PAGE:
Honesty is the best policy. Apparently, even in business. At least that's what I learned two snowy Friday nights ago.
A light snowfall had been falling for hours... a precursor of a massive snowstorm predicted to hit New England sometime in the next 36 hours. By early afternoon I was confident that I had hoarded pretty much all I would need for the storm. Heading home, I happened to drive past a roadside stand selling firewood. I quickly hit the brakes and sent a trove of sparkling spring water from New Jersey tumbling across the back of my SUV.
Eventually I pulled next to the roadside stand to inquire about the firewood. An inch or two of snow had blanketed everything in sight, including the three guys sitting on hunks of trees about 100 feet away. Thank God, the beer seemed to be keeping the men warm.
The head lumberjack, Woody, got up and polished off the rest of his Coors Light, tossed it in the snow and asked if I was looking for some firewood. After a brief negotiation, it was agreed that Woody was going to have a few more beers, then load the truck with firewood and deliver it to my house right after dinner. What could go wrong?
My son and I got home and cleared off a spot in the back to dump the wood. We even shoveled a path to the patio where we planned to stack the wood. Shortly after dinner, I looked out my window and saw...nothing. Every 10 or 15 minutes I would look out the window searching for Woody's staggering headlights only to find darkness.
At 10:00 p.m. my phone rang; it was Woody. He had gotten a little tied up and wanted to know if he could come over now... at 10:00 p.m. "Sure." I said. At midnight, I stopped looking out the window for Woody and went to bed.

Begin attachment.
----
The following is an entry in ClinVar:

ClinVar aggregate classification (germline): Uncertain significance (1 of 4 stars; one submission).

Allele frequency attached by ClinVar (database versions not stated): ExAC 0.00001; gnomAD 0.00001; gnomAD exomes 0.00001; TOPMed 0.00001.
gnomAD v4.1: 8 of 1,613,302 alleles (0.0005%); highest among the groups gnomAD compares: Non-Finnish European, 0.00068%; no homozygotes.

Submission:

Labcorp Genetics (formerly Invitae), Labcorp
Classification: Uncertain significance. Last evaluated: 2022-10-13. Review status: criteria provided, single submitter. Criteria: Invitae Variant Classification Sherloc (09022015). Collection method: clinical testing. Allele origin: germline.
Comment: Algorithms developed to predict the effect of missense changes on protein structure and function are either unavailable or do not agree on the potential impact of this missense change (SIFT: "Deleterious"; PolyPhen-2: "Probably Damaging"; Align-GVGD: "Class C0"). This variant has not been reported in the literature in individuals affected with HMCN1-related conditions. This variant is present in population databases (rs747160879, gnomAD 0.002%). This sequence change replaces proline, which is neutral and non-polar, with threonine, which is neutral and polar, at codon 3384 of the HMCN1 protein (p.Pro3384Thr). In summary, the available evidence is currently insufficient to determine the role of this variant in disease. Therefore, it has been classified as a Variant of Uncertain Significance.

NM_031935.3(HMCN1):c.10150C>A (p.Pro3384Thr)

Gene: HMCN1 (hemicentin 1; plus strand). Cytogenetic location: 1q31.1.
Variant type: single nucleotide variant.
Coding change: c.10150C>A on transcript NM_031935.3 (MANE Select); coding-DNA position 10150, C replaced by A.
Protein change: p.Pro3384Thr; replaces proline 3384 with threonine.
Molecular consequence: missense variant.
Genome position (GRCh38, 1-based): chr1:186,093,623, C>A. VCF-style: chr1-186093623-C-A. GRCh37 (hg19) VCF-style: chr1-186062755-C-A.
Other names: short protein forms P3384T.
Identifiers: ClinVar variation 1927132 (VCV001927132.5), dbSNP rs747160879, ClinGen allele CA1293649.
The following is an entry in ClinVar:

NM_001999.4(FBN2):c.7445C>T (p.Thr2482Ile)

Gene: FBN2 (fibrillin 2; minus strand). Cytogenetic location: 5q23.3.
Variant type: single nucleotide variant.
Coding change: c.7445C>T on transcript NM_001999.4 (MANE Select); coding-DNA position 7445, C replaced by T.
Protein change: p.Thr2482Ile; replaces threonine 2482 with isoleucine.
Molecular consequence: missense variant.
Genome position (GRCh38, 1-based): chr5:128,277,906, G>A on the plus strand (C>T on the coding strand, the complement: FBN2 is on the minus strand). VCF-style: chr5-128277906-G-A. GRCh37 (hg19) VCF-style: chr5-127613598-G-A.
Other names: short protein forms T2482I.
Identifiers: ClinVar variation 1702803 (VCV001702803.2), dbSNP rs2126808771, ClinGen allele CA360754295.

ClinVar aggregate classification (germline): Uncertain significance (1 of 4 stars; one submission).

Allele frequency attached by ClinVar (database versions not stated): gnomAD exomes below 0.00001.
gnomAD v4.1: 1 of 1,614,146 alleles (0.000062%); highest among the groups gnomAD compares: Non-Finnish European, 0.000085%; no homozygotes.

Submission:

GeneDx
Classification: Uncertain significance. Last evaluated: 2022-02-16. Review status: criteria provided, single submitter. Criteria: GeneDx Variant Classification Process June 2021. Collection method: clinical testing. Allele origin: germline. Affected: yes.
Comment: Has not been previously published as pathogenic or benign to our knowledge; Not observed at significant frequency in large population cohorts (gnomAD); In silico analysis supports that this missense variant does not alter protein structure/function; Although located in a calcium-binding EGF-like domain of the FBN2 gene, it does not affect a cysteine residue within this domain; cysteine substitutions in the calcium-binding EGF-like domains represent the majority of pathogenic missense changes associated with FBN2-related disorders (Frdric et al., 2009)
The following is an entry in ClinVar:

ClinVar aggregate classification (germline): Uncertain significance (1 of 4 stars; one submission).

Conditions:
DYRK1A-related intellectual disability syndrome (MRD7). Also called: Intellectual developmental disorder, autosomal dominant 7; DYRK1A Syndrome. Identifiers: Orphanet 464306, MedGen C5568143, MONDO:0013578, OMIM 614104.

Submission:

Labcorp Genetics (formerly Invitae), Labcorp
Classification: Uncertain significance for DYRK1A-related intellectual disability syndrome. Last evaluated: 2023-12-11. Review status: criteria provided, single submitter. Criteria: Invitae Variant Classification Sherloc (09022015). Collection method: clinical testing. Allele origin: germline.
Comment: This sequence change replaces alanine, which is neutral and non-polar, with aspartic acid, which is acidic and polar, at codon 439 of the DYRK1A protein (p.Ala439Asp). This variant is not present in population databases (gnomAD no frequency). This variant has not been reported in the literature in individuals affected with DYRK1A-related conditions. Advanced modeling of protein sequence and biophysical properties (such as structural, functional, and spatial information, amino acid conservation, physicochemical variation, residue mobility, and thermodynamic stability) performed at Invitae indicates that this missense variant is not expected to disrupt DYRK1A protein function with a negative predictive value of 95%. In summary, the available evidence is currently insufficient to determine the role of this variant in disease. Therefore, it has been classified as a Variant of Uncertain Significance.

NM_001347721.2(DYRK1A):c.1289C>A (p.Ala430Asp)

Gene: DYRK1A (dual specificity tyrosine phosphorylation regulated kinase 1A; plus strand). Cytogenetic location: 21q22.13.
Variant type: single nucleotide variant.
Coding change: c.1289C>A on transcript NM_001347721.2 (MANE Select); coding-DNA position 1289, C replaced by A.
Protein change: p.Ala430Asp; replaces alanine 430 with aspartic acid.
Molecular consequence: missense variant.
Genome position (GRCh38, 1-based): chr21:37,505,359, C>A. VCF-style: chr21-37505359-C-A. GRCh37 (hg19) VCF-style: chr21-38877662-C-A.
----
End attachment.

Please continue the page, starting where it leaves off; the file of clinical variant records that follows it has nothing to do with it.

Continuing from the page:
As I lay awake that night, I was curious how Woody was going to handle his slightly irate customer. What could he possibly say in his defense? Then my phone rang, and from the Caller ID I knew it was the call I was waiting for.
After exchanging pleasantries, I thought I would break the ice in my usual repressed Midwestern passive-aggressive style. In my fake fun-guy voice I said, "Woody, my man. You tell me you'll be here at 6 o'clock then call at 10:00 p.m. and say you're on the way. I wait up until after midnight and you don't show. What's the story and do you mind if I take notes?"
With his best good-old-boy lumberjack twang, he blurted out, "Wooo-weee Mr. Miller. Sorry about that. A bunch of us got to chain-sawing and drinking beer. One thing led to another. Believe me, I was in no shape to drive over to your place last night. Are you home now? I can be there in 10 minutes."
I know I should have told Woody to kiss off. "Break your promise to me Paul Bunyan and it's over, Babe. I'll take my business elsewhere." As I started to say all that I thought to myself, "Wow, I can't believe he told me the truth."
Suddenly my mood shifted from punitive to conciliatory. Besides, I really wanted the wood and didn't want to go back to www.lumberjack.com to find another wood guy. "Bring it on Woody. I'll mix up some Bloody Marys!"
As I cut up the celery and yet again waited for my man, I couldn't help but smile over Woody's approach. Rather than make up some feeble excuse, he hit me over the head with the hammer of truth. And you know what? It worked big time.
Maybe there's a lesson here for our leaders. If I were President Obama for a day, I would instruct the Secret Service to hunt down Woody the lumberjack. I would then promptly buy him seven cases of Coors Light longnecks and put him in charge of cleaning up Wall Street.
Let's see those bailed-out, over-bonused babies scream and cry when they have to deal with the truth... and a slightly buzzed lumberjack who doesn't give a damn.